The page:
Wired for Culture: The Natural History of Human Cooperation, by Mark Pagel, Allen Lane, £25, 416 pages
Human evolution may be the hottest area in popular science writing, ahead even of books about cosmology and the brain. Within this crowded field, Mark Pagel’s Wired for Culture stands out for both its sweeping erudition and its accessibility to the non-specialist reader.
Pagel, a leading evolutionary theorist, sees culture as “a second great system of inheritance to stand alongside our genes – a new way of transmitting information that allowed knowledge to be passed from person to person and from one generation to the next, shortcutting the normal genetic routes of inheritance”.
To define culture, the author borrows a remark made many years ago by Lord Raglan: “It is roughly everything we do and monkeys don’t.” Some animal behaviourists detect what they regard as culture in other species of mammal and bird – for example, using rudimentary tools to obtain food or developing distinctive songs – but for Pagel these are too primitive to qualify. “They bear as much resemblance to human culture as a … chimpanzee drumming on a log does to a Bach cantata, scarcely deserving to be compared to the varieties, contrivances, complexities and intricacies of human science, technologies, language, art, music and literature.”
Proper culture, in Pagel’s sense of the word, started to emerge 200,000 years ago, when Homo sapiens evolved in Africa from earlier hominid species. Its development accelerated 60,000 years ago, as our ancestors moved across Europe and Asia and consolidated their position in Africa, producing an increasingly sophisticated series of artefacts from tools and weapons to paintings and musical instruments. Essentially, culture is the whole assemblage of mental attributes and physical objects, produced through co-operation and specialisation, that enable humans to thrive in almost any terrestrial habitat.
Some palaeoanthropologists even believe that Neanderthals too had culture in this sense but Pagel disagrees. In fact, he is almost provocative in the way he dismisses their capabilities. In contrast to the modern humans with whom they co-existed in Europe for at least 30,000 years, Neanderthals could not engrave or shape bones, weave or sew clothes, or make bows and arrows – though with better brains they could have copied such artefacts from the talented newcomers in their midst.
Pagel describes the mental life of Neanderthals as being like that of all other animals: “a plodding, inflexible, literal and unimaginative existence, at least compared to ours”. They did not have language, he maintains, and unlike Homo sapiens they could not adapt to Ice Age conditions. The book has a poignant vision of the last Neanderthals sitting in Gibraltar 28,000 years ago, on the point of extinction, while gazing across the straits to the more hospitable climes of Africa just a few miles away – but unable to make boats to carry them there.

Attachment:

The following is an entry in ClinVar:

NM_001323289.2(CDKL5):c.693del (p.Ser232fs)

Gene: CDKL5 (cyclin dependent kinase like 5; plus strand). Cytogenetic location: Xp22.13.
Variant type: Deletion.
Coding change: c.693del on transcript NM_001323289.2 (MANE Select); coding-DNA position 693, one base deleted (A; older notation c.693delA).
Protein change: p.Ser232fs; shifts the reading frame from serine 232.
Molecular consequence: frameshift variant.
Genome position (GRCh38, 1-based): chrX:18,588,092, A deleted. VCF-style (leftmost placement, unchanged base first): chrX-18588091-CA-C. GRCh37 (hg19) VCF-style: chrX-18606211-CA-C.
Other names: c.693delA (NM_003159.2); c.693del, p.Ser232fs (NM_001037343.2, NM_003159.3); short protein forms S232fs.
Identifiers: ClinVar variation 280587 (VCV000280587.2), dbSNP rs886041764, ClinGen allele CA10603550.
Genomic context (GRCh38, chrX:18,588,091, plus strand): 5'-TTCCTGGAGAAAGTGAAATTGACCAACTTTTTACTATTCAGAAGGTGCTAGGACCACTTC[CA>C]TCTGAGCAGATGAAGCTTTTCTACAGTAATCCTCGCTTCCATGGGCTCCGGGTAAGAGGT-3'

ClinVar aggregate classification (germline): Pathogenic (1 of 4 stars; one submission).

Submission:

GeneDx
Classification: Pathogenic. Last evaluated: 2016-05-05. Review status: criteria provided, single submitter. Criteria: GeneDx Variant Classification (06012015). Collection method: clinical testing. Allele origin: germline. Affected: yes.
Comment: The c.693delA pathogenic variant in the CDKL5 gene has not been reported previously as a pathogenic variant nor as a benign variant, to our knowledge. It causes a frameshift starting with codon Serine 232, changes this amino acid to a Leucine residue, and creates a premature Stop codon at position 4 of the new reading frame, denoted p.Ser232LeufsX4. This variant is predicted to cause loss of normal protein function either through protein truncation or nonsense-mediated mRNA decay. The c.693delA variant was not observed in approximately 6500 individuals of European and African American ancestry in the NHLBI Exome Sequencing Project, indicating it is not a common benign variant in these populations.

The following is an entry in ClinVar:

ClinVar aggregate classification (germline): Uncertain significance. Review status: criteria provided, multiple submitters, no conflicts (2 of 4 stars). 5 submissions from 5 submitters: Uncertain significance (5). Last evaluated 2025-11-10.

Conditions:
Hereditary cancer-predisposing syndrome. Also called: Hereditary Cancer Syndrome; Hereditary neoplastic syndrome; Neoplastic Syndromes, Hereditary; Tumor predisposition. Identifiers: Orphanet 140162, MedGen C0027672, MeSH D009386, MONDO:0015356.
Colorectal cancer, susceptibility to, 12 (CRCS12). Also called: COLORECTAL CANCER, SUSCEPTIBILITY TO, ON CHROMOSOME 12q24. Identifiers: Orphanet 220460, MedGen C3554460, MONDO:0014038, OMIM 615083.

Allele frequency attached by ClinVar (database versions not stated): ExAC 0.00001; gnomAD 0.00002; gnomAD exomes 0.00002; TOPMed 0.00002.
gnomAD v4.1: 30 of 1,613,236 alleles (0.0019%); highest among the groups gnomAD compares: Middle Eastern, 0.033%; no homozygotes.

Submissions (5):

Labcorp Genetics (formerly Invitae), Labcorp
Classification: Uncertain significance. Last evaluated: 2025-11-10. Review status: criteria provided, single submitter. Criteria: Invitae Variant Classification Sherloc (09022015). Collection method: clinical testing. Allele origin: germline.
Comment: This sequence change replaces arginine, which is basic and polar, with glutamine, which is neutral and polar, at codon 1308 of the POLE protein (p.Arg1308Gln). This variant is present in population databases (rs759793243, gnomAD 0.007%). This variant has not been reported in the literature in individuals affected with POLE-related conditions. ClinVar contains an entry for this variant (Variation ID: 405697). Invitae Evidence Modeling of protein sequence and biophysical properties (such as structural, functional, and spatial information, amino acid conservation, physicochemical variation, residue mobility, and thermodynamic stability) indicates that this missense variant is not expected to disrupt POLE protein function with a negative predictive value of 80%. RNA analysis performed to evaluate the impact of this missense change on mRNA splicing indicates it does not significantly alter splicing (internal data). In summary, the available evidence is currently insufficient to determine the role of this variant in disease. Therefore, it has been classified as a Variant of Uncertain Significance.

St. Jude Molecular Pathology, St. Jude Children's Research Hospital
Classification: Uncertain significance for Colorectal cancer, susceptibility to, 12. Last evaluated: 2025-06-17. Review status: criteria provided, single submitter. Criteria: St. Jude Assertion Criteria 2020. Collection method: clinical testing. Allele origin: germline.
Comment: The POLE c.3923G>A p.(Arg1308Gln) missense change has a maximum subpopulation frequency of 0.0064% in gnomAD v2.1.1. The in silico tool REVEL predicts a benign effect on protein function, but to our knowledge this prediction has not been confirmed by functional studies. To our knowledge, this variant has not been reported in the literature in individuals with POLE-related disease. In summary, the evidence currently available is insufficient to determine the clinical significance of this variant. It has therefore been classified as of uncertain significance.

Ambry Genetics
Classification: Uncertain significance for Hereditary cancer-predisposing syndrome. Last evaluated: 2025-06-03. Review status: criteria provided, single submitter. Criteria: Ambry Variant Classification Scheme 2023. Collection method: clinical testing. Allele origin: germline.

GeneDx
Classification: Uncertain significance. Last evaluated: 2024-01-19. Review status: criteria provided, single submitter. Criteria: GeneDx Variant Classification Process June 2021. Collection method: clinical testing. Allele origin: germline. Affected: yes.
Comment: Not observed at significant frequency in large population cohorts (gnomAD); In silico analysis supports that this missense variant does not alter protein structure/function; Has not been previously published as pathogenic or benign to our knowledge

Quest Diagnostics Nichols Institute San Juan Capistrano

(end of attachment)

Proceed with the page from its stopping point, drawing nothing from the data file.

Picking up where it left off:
Many factors came together to push Homo sapiens through millennia of culture-propelled evolution, but the key was language. Without a sophisticated means of spoken communication, humans could not develop the complicated forms of co-operation and exchange required for tribal societies to function. We developed language because we are the only species with something worth talking about.
As a professor at Reading University in the UK and the Sante Fe Institute in the US, Pagel is noted for his research on the evolution of languages, and his chapters on this are among the most fascinating. Although language enabled tribe members to communicate together, it was also a means of distinguishing each group from its neighbours. In the densely populated island of New Guinea, there are 800 distinct languages; Pagel quotes examples of tribes deliberately altering their language to make it differ more from their neighbours’ tongues.
This richly rewarding book shows how genes and culture evolved hand-in-hand. Characteristics at the heart of human society, such as altruism and diversity of skills, are based on genetics – but their evolution depended on the survival advantages of living in a collaborative culture. Pagel reconciles the “selfish gene” philosophy associated with Richard Dawkins with the advantages of group selection: people can compete more effectively by co-operating.
Although the industrialised world of the 21st century differs vastly from the tribal societies in which most of our distinctively human genes evolved, Pagel argues convincingly that the old psychology still suits our globalised multicultural existence. The history of humanity is a progressive triumph of co-operation over conflict, driven by simultaneous genetic and cultural evolution. Our DNA is still evolving and so too is our culture.
Wired for Culture ends on a note of justifiable optimism. Looking around the great cosmopolitan cities in 2012, the evolutionary recipe that carried prehistoric humans around the world is still working to give people a sense of shared purpose and shared outcomes.
Clive Cookson is the FT’s science editor